More than 20 years after intoning, “The water’s getting warm, so you might as well swim,” Smash Mouth’s “All Star” continues to be prophetic. Case in point: A new study finds that the Atlantic Ocean just had its hottest decade in at least 2,900 years. Someone award Smash Mouth a PhD and calculate the h-index of their discography immediately.
The new findings, published in the Proceedings of the National Academy of Sciences on Monday, rely on a mix of ice and sediment cores as well as thermometer data to track the state of the Atlantic. The ocean has gone through a well-known up-and-down swing in sea surface temperature, known as the Atlantic multidecadal oscillation. Plotted over hundreds of years, the AMO looks like a pretty steady wave pattern. In its warm phase, it
Mars has been growing brighter in the night sky throughout the year so far. On Tuesday night, the planet will be at the brightest we’ve seen it in October in 32 years.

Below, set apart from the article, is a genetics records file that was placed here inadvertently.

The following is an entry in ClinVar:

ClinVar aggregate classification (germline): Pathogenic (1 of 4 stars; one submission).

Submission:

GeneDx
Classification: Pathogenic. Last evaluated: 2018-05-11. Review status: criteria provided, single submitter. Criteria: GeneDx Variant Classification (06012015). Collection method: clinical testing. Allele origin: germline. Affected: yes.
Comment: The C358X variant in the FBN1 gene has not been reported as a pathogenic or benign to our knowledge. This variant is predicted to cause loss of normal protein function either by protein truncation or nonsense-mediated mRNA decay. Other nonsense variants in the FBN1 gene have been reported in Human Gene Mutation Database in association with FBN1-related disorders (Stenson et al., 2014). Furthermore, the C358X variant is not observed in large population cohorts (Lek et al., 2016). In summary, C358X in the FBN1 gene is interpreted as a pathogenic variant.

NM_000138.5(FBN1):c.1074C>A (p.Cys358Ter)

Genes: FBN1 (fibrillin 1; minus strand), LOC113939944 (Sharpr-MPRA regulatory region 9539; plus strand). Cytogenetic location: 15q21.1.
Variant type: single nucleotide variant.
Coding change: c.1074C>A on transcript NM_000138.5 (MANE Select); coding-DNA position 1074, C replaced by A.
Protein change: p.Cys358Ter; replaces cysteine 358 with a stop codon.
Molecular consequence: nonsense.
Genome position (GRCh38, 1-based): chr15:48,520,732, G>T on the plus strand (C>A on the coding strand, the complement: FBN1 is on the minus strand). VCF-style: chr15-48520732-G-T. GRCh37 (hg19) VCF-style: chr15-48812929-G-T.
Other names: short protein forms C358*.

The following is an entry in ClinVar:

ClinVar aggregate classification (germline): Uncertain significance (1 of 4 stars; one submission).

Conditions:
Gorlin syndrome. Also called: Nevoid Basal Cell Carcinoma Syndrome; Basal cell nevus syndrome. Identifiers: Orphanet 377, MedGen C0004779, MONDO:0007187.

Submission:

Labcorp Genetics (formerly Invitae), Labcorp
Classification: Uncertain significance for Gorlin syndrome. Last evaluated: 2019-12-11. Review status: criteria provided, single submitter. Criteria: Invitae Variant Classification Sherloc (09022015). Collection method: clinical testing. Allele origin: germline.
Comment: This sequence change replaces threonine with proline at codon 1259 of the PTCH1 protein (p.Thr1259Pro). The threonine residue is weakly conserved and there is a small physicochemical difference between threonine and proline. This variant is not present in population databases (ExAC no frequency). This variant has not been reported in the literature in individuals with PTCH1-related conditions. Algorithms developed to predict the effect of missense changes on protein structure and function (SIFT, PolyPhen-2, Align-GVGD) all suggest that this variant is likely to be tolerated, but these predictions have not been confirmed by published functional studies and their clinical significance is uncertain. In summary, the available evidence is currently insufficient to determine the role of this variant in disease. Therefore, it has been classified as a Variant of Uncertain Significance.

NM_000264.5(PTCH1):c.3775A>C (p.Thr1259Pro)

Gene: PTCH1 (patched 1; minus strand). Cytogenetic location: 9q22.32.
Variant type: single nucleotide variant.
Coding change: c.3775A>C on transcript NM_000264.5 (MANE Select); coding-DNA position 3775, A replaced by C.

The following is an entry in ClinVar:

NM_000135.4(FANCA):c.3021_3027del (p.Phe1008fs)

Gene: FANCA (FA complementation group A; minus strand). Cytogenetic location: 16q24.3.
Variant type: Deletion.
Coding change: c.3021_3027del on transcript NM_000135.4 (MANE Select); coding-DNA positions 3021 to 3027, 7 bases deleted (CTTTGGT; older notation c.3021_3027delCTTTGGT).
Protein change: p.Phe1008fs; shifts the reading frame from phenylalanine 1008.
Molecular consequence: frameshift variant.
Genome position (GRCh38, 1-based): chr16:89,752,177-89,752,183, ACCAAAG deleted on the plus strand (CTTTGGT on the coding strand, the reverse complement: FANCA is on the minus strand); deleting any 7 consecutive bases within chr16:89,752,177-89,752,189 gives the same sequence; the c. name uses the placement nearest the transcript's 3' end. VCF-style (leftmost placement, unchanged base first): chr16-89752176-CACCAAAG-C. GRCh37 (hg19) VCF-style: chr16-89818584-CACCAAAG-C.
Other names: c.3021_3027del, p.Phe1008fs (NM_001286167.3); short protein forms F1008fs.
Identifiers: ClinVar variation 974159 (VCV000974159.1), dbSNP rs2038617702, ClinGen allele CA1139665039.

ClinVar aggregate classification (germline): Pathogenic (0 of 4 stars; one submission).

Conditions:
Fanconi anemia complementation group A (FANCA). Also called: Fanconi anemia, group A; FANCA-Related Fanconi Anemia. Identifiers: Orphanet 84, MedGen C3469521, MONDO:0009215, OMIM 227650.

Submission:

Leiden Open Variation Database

According to NASA, on October 6, 2020, Mars will be 62.1 million kilometres away from Earth. That’s the closest it’s come to us since July and August of 2018, when it reached a distance of 57.6 million km on July 31.
Mars was just 57.6 million km from Earth on July 31, 2018, the closest since 2003. By August 21, 2018, it was farther away than it is now, in October 2020. Credit: NASA/Scott Sutherland
According to NASA, Mars came even closer to Earth in 2003 – 55.7 million km on August 27 – which was the